Book review: “The Eyes of the World” by James Smith and “Roadblock Politics” by Peer Schouten


These two excellent ethnographic works probe the persistent civil conflicts in the Democratic Republic of the Congo. Many recent investigations of contemporary civil wars in Africa have focused on the role of mineral resources in motivating and financing fighting forces. Smith studies the mining and sale of so-called blood minerals, such as coltan, tin and tungsten, but his account focuses on artisanal mining communities, their practices and their own complex understanding of the world in which they operate. Accusations by non-governmental organizations that these minerals have supported and exacerbated violence have led to measures such as the provision in the US Dodd-Frank Wall Street Reform and Consumer Protection Act of 2010 that sought to ban the resources of mining activities linked to local militias and warlords of global trading networks. Although the law forced the most egregious warlords out of mining, Smith argues persuasively that the next effect of this legislation was to shut down artisanal operations that benefited thousands of miners and their families. and allow large private companies, often in cahoots. with Congolese state actors, to take over the mines. Smith’s book is sometimes repetitive, but it is full of fascinating details about the people and communities who lived off mining in the chaos of Congo’s wars.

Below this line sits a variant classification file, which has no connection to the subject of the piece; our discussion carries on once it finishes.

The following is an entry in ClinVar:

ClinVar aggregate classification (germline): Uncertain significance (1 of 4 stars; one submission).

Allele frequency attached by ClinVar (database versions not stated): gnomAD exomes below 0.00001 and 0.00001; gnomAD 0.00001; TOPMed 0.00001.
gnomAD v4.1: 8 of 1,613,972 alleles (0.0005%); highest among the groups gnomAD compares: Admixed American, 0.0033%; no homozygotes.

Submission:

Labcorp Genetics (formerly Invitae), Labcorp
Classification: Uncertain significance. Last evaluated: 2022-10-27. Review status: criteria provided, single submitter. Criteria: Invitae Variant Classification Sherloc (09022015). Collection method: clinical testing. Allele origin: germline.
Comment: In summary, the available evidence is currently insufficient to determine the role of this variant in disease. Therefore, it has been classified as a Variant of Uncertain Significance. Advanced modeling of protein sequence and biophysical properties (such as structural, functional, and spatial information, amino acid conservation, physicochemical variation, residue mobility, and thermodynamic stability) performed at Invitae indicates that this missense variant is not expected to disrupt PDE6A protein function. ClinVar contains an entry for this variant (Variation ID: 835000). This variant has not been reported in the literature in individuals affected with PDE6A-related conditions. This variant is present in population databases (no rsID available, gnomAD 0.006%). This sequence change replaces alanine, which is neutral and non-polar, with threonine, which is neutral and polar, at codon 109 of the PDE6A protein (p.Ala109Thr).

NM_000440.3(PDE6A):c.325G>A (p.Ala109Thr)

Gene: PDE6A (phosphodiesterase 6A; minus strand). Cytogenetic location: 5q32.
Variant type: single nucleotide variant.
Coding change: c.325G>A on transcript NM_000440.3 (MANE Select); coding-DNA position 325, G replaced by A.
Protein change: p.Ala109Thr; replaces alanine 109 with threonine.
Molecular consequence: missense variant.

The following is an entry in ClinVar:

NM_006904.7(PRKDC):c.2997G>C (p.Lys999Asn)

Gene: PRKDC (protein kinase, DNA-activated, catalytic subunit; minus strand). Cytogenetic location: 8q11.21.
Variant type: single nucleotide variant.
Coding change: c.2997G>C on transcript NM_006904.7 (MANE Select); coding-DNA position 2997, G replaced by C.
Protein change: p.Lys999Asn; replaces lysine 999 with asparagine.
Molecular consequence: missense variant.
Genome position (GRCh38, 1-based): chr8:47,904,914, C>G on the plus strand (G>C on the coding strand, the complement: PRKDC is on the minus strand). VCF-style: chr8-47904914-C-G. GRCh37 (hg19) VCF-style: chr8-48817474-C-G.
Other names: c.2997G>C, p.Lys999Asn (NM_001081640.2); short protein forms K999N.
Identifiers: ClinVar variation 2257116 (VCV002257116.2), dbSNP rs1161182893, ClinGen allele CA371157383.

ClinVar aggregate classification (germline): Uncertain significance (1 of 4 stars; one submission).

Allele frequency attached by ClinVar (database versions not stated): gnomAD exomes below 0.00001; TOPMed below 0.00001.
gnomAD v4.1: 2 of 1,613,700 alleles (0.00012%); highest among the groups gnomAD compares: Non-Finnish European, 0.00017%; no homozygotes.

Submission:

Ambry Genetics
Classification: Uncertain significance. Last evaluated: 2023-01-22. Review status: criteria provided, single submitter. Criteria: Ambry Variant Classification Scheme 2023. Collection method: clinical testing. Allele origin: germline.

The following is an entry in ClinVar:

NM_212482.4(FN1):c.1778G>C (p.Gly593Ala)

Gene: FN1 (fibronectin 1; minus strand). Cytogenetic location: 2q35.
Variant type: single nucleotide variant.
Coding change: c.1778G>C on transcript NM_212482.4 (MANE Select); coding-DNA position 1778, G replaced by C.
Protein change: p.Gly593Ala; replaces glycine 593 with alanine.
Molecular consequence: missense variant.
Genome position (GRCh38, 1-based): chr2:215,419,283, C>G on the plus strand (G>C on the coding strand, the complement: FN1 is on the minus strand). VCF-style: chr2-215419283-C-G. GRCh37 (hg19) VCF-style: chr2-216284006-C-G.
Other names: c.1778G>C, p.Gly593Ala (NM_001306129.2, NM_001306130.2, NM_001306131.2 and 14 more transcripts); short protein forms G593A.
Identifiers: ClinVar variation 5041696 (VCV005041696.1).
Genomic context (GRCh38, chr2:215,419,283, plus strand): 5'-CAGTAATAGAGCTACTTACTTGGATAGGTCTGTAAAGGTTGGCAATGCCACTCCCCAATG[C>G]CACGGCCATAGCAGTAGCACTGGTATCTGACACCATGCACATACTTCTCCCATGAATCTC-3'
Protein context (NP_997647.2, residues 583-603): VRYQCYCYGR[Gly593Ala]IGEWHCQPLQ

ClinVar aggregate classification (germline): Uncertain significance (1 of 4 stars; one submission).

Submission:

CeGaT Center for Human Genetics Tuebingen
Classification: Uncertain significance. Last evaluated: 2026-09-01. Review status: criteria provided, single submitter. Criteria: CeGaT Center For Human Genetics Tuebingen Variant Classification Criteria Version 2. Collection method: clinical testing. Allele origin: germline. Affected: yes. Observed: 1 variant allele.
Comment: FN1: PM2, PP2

Anyone who has driven through the West or Central African countryside has likely been stopped at roadblocks manned by armed men seeking some sort of payment. In his surprisingly original study, Schouten rarely mentions blood minerals, but instead dwells on the thousands of roadblocks that exist in eastern Congo. Schouten shows how local community leaders, rebel forces and state security actors seek to gain power and resources by controlling the road networks that cut through the thick forests of this region. The presence of such roadblocks in the Central African Republic also suggests that it is a broader socio-political phenomenon in tropical Africa, and in fact Schouten links them to older pre-colonial and colonial practices in the region that sought to regulate populations and their commercial activities. Not only local people and traders using these roads are forced to pay tolls, but also international non-governmental organizations and local agents of large multinational corporations, such as the Heineken beer company. The result, Schouten shows in this authoritative analysis, is the collection of substantial and fairly reliable revenue by the forces controlling the roadblocks, which deeply fuels long-running conflicts and hampers institution-building efforts in Central Africa.



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